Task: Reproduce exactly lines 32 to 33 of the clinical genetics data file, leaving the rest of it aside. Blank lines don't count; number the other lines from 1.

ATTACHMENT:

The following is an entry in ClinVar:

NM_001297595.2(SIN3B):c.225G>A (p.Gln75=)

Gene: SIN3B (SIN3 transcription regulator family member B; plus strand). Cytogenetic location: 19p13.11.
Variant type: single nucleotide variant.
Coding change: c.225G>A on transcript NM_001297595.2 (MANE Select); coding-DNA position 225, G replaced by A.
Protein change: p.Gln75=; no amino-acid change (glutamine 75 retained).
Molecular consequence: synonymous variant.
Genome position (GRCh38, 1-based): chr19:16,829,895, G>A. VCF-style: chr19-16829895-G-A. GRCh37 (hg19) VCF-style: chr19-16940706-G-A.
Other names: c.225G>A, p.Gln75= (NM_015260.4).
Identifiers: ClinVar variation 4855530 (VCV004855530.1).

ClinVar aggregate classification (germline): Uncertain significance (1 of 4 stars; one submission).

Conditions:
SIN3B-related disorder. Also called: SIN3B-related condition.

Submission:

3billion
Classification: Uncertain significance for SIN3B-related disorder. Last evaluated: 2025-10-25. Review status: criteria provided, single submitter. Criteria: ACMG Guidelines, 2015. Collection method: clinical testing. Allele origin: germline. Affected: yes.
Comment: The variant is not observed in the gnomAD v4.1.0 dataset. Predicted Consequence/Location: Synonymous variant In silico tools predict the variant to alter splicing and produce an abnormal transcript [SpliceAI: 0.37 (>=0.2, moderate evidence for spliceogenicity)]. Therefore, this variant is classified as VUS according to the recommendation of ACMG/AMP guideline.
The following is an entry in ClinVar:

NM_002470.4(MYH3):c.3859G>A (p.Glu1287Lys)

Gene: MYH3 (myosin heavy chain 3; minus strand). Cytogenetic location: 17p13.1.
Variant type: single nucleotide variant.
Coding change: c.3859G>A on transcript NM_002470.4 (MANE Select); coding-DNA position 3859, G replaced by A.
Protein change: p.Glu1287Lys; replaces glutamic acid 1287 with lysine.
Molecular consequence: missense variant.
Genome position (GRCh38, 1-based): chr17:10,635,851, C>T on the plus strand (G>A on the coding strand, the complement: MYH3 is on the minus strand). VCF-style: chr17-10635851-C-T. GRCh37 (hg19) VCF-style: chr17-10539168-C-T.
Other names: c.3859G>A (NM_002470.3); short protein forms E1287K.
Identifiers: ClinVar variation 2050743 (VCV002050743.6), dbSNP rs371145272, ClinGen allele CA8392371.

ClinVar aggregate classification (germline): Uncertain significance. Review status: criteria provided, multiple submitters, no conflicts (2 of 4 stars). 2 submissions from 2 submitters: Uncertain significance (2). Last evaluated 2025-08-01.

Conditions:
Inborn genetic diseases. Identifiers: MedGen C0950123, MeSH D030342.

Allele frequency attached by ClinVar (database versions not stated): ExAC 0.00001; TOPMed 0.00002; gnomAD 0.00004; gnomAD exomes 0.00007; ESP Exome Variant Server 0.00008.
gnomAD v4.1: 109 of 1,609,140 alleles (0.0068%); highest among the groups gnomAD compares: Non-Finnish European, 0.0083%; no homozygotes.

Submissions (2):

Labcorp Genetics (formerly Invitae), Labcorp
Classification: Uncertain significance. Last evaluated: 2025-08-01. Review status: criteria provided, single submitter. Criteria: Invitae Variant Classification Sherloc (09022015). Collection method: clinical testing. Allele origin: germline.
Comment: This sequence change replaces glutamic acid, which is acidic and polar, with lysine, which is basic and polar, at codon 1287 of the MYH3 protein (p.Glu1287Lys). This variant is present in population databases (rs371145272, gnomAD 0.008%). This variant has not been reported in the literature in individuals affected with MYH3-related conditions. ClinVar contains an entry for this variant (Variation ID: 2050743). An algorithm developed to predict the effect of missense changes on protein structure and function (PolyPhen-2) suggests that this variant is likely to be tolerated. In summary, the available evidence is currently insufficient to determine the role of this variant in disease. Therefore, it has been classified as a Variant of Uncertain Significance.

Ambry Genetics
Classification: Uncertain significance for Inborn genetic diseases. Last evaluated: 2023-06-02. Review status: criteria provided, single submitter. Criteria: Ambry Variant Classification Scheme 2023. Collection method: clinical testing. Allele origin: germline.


gnomAD v4.1: 109 of 1,609,140 alleles (0.0068%); highest among the groups gnomAD compares: Non-Finnish European, 0.0083%; no homozygotes.

Submissions (2):